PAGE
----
Part of the context of performativity of jewellery is its potential to act upon or against a certain conventions on our conscious or subconscious level. We are aware of our message, or we may follow the norm without knowing that there is any, and by that, reproduce it and confirm it. This is what Karen Pontoppidan pointed out in her lecture. She discussed her main point – Jewellery has always been a socio-political statement, as it has always been about normative behaviour – it is either norm-confirming or norm-critical. By this behaviour we simply mark our position in a society and our relation to others, our place as an individual. In Karen’s lecture we could also read the importance of our memory, knowledge and awareness of how norms can be manipulated. In situations when nobody really remembers where the norm has come from, we sometimes tend to simply follow it, as it has always been there.

Pravu Mazumdar was talking about more widely spread universe of forces of dispositive, the context of social, societal and political that jewellery is part of. As well as buildings, bodies, institutions are part of it. Nothing is in isolation. Jewellery is never an isolated object, even in a gallery – it is always part of the bigger disposivite. He named the purpuse of working on the dispositive and that is to increase the social knowledge. He also discussed performativity in a context of performative utterance – words that take function as actions. In this understanding, objects can function like words – as signifiers, capable of impacting their sociocultural environment.

Question to consider: How do we wear our bodies?

To be political means to be public, in general meaning of the word, to actively participate on public affairs. As makers we are often processing our own attitudes towards different issues and trying to express them, imprinting them into object – that is where political meets personal. Personal is political. This phrase has been used as a rallying call by feminists since 60’s to change the agenda of politics in terms of who and what is included – personal reflects the political status quo. Ilaria Ruggiero presented the project Nuda Vita as a potential platform for reflection on the body and expressed that the jewellery discipline could use the body in a completely innovative way.

The project has gathered selected artists and gave space for their reflections on different political issues related to their own cultures of origin, their own individual refection of some form of oppressions or injustice of collective or individual freedom.

Question to consider: What accounts as political for you?

Katarína D. F. Siposová has brough an interesting thought about the current position of jewellery in the fine art world: Position of an outsider. We can see this outsiderism as one of its biggest powers – jewellery that is socially and politically engaged can operate from this position and surprise, as it is both thinking from and “hitting” from the outside, from the position of undominant tendency.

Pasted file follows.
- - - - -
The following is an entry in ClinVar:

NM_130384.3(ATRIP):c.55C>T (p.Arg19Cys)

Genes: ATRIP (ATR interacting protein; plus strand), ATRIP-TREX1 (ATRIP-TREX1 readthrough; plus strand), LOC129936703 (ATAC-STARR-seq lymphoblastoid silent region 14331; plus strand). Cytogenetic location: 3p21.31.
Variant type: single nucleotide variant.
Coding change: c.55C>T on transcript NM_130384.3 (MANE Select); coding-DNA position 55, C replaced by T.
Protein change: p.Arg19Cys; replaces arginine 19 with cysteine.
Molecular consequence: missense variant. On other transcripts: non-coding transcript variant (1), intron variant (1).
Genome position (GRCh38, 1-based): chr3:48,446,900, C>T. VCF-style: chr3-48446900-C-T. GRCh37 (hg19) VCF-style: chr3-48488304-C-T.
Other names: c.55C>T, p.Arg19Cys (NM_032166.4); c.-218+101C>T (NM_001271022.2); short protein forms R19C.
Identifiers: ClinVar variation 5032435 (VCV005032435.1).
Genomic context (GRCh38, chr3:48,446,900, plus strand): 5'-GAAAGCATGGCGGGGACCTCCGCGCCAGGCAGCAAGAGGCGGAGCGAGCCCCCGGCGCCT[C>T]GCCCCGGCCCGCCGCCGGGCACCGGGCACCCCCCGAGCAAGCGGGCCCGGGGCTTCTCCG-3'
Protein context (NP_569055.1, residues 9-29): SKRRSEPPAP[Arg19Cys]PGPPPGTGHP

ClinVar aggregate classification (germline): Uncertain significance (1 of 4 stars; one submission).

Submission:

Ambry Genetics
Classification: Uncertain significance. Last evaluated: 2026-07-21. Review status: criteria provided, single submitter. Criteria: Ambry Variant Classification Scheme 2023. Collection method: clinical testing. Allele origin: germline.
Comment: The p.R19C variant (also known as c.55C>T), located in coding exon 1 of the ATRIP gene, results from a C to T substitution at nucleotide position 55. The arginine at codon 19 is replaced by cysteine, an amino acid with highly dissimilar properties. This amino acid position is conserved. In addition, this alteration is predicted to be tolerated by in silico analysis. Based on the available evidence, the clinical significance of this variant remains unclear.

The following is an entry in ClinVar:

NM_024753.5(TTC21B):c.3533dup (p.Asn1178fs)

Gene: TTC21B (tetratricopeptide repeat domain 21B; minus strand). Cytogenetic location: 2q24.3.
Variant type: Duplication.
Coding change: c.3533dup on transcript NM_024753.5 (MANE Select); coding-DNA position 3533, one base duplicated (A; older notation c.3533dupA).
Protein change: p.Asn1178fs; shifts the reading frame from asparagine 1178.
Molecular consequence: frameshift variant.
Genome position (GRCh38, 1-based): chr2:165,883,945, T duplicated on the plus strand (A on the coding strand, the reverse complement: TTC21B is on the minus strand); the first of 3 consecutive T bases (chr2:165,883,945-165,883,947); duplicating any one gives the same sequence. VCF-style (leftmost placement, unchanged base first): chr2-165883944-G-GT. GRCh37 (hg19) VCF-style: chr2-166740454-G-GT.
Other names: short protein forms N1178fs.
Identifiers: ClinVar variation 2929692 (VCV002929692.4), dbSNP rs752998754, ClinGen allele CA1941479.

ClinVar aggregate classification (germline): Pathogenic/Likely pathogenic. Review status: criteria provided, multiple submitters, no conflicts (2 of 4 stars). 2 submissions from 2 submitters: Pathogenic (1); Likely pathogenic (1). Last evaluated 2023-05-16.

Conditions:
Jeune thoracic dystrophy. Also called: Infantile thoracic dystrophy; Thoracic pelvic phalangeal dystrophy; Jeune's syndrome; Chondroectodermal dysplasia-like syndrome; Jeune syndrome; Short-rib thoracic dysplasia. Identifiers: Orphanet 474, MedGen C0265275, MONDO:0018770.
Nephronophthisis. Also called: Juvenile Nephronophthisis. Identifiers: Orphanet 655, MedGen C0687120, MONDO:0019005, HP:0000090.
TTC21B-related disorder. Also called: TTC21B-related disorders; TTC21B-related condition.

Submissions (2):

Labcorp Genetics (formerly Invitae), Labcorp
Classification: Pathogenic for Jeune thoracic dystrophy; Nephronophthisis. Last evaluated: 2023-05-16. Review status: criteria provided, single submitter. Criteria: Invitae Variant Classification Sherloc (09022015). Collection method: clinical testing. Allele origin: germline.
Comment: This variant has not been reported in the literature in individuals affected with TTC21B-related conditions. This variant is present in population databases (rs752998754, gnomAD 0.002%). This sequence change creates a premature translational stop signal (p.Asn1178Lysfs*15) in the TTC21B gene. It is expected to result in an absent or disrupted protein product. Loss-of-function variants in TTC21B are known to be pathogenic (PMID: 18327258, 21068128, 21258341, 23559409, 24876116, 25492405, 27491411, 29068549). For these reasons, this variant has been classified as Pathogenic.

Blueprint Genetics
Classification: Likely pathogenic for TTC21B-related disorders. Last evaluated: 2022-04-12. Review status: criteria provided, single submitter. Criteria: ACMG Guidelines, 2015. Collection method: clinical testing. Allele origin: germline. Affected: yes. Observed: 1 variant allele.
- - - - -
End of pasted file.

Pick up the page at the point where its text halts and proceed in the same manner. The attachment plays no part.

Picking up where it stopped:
Katja Prins brought in an anthropocenic point of view where our body is the measure of everything and technology is acting upon that. By that she touched antropocentristic’s counterpart – that is object onthology – from our point of being a subject – and technology is our way to survive in this world. Her speech was unrolling from her ongoing fascination about the ambivalent powers of technology, that is more and more going from the surface of our bodies (as body extensions) underneath and inside of us. Healing-protective and toxic-desctructive. We are coming more stronger and more vulnerable. She was talking about pushing the boundaries of our perception of the body, as well as the boundaries of where do we want to go with it, with our bodies, our lives, constantly enhanced by technology. In order to survive, we adapt the environment to our needs.

Questions to keep in mind: Do we want to go somewhere just because it is possible? And how fast are we capable of walking – running…?

I wish this year’s session has made us all a bit more sensitive and aware about the entire network of relations, including those between jewellery and our bodies, and our body towards other bodies.

Thank you,

Hope to see you and hear you in 2022
Dana Tomečková (moderator of ŠperkStret 2020)

„Body Politics

and Jewellery“

Is contemporary jewellery an artistic reflection of the social conditions in which it is created?

Does it reflect social and environmental issues related to the manual production, sustainability and ethical extraction of precious materials? Or is its material expression identifiable as a critical tool and commentary on political and social problems rather than a symbolic expression of value, status, or capital?

The depth of critical reflections also leads to a fundamental question. Why are we decorating ourselves?